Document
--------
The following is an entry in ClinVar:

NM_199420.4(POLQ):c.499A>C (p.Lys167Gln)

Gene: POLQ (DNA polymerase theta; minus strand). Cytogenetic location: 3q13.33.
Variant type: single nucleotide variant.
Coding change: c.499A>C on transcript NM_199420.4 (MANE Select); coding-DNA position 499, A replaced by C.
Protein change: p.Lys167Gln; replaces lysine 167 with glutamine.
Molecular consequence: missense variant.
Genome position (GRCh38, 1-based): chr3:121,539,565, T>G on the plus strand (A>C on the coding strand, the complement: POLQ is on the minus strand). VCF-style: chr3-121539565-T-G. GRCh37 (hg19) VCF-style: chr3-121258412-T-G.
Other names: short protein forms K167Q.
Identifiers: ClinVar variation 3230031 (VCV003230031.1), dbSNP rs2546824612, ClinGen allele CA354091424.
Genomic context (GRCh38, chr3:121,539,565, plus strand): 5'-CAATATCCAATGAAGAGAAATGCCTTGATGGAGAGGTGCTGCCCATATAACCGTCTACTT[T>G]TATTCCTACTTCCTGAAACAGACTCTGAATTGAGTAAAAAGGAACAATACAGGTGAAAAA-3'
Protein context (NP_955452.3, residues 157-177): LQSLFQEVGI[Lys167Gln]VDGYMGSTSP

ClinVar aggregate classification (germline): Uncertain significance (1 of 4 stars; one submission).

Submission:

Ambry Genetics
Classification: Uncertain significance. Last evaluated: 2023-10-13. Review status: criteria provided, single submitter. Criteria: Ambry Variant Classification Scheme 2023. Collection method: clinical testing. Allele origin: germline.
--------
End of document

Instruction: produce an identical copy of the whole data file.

The following is an entry in ClinVar:

NM_199420.4(POLQ):c.499A>C (p.Lys167Gln)

Gene: POLQ (DNA polymerase theta; minus strand). Cytogenetic location: 3q13.33.
Variant type: single nucleotide variant.
Coding change: c.499A>C on transcript NM_199420.4 (MANE Select); coding-DNA position 499, A replaced by C.
Protein change: p.Lys167Gln; replaces lysine 167 with glutamine.
Molecular consequence: missense variant.
Genome position (GRCh38, 1-based): chr3:121,539,565, T>G on the plus strand (A>C on the coding strand, the complement: POLQ is on the minus strand). VCF-style: chr3-121539565-T-G. GRCh37 (hg19) VCF-style: chr3-121258412-T-G.
Other names: short protein forms K167Q.
Identifiers: ClinVar variation 3230031 (VCV003230031.1), dbSNP rs2546824612, ClinGen allele CA354091424.
Genomic context (GRCh38, chr3:121,539,565, plus strand): 5'-CAATATCCAATGAAGAGAAATGCCTTGATGGAGAGGTGCTGCCCATATAACCGTCTACTT[T>G]TATTCCTACTTCCTGAAACAGACTCTGAATTGAGTAAAAAGGAACAATACAGGTGAAAAA-3'
Protein context (NP_955452.3, residues 157-177): LQSLFQEVGI[Lys167Gln]VDGYMGSTSP

ClinVar aggregate classification (germline): Uncertain significance (1 of 4 stars; one submission).

Submission:

Ambry Genetics
Classification: Uncertain significance. Last evaluated: 2023-10-13. Review status: criteria provided, single submitter. Criteria: Ambry Variant Classification Scheme 2023. Collection method: clinical testing. Allele origin: germline.